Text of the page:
Shopping Trips

04/09/2024 Shopping Trips

We had a free morning, at least time wise, but we are determined to find our home souvenir. During our travels abroad, we have bought a cuckoo clock from Germany, brass and glass lanterns from Venice, Italy, an African mask from Zimbabwe,  place mats from South Africa and Peru, hand painted tiles with our name for our house from Spain, spoon holders from Turkey, and a hand tied Egyptian rug from, you guessed, it Egypt. Today we headed off to a stone quarry store where they make stone lanterns for gardens, Buddha statues, and gravestone markers, to find a lantern for our garden. After a 2 mile walk, we finally arrived at our destination.  We perused the selection and opted for the less expensive and portable option that will be a nice addition to our butterfly garden.  (We decided against the $560 lantern which required shipping, more than doubling the cost!)  We are sure our children will have the time of their life cleaning out our home, wondering what the heck were we thinking, after we pass. The store owners made sure it was safely wrapped with lots of padding and fashioned handles for us to use to carry it on our travels. The lantern will not be transported in the luggage hold, but hand carried from Kyoto, Japan to Lockport, NY.  Feeling accomplished, we raced back to the hotel to drop if off before walking another 1.5 miles to Kyoto Station to begin our afternoon tour to Nara. Bonus, we got our exercise heart points today!

The tour with Sunshine tours started out chaotic and confusing. When we checked in, we were given stickers indicating we were to be in “Bus #2”. We followed our guide who said “Bus #2 this way.”  We got on the bus.  Then, they said we were on the wrong bus and so we got kicked off the bus.  The staff took a few minutes to figure out what to do before they told us to get on another another bus.  The guide there called off names, but not ours, so she kicked off that bus, too.  The staff could not figure out how to rectify the fact that our names were on one sheet, but not the sheet that the guide had for that bus and her bus was full.  They finally got us on a third bus which apparently was the charm. Finally on our way, we settled in for the 45 minute drive to Nara. Nara is home to both a Shinto Shrine and a Buddhist Temple and famous for its “friendly” deer. The deer mill about, waiting for a cookie from the tourists who delight in feeding them.  It was kind of like a large, unfenced petting zoo. Kathy opted to buy some cookies to feed the deer. Completing the obligatory bow to the deer (who bow back like good Japanese), she fed a deer. She then turned to feed a different smaller deer when the big brute bit her on the thigh.  Chicken that she was, she just tossed the rest of the cookies to the deer from a distance and vowed to NEVER FEED THE WILDLIFE! Learning her lesson, she instead focused on viewing the beautiful shrine lined with its ancient stone lanterns.  What made the area different from the others we had visited were the 1000 stone lanterns covered by moss, as well as the ancient cypress trees.  Since the time that the shrine and temple were built in the 8th Century, no trees have been cut in the area and hunting the deer has been illegal.  We then began our journey back to Kyoto on the bus.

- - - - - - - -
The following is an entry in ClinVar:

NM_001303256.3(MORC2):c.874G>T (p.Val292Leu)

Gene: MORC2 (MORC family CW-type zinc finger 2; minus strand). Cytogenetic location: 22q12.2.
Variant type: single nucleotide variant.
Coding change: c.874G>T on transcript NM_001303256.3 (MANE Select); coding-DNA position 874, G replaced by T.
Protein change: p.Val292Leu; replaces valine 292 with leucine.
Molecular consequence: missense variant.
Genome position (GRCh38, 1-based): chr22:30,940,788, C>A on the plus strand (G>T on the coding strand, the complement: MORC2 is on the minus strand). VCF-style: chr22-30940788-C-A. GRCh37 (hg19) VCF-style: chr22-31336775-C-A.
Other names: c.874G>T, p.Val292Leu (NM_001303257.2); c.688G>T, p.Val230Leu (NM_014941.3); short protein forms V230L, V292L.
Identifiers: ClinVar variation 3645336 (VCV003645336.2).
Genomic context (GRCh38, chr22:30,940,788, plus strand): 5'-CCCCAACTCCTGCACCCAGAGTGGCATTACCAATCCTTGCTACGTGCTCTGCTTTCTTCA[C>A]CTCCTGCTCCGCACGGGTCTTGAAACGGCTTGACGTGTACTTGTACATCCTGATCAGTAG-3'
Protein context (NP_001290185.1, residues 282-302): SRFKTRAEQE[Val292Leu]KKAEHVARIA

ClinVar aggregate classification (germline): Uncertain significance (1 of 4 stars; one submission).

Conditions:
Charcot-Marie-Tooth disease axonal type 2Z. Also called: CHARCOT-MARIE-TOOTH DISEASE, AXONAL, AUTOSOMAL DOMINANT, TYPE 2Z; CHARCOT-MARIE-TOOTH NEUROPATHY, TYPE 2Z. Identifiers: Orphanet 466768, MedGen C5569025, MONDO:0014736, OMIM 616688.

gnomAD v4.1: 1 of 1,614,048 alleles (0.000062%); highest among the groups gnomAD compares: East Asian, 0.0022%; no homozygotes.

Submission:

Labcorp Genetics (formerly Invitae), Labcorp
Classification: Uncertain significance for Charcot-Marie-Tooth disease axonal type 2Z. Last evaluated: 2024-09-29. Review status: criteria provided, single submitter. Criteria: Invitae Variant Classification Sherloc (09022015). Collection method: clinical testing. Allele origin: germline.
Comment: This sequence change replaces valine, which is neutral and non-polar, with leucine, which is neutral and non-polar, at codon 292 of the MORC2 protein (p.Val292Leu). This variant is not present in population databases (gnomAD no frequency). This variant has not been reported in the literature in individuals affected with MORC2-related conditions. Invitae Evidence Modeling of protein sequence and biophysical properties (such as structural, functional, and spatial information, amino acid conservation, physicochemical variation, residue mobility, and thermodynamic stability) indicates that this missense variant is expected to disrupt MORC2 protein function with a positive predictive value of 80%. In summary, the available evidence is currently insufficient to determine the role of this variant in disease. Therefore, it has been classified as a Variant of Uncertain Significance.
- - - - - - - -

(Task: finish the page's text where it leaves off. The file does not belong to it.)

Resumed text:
For dinner, Kathy and Dave tried a new restaurant called the Royal Host.  Stepping inside and getting seated, we had the sensation of being at a Denny’s restaurant in America.  Even the menu was Denny’s-like and we ordered the “meat and green” meal, which was some roast beef on top of a thin layer of mashed potatoes and a salad.  It was good comfort food.  The piece de resistance was the strawberry “sundae”, which had the teenager in the booth next to ours very jealous.  Finally sated, we went back to the room to get ready for our last train ride of the trip.  We were heading to Hiroshima the next day.

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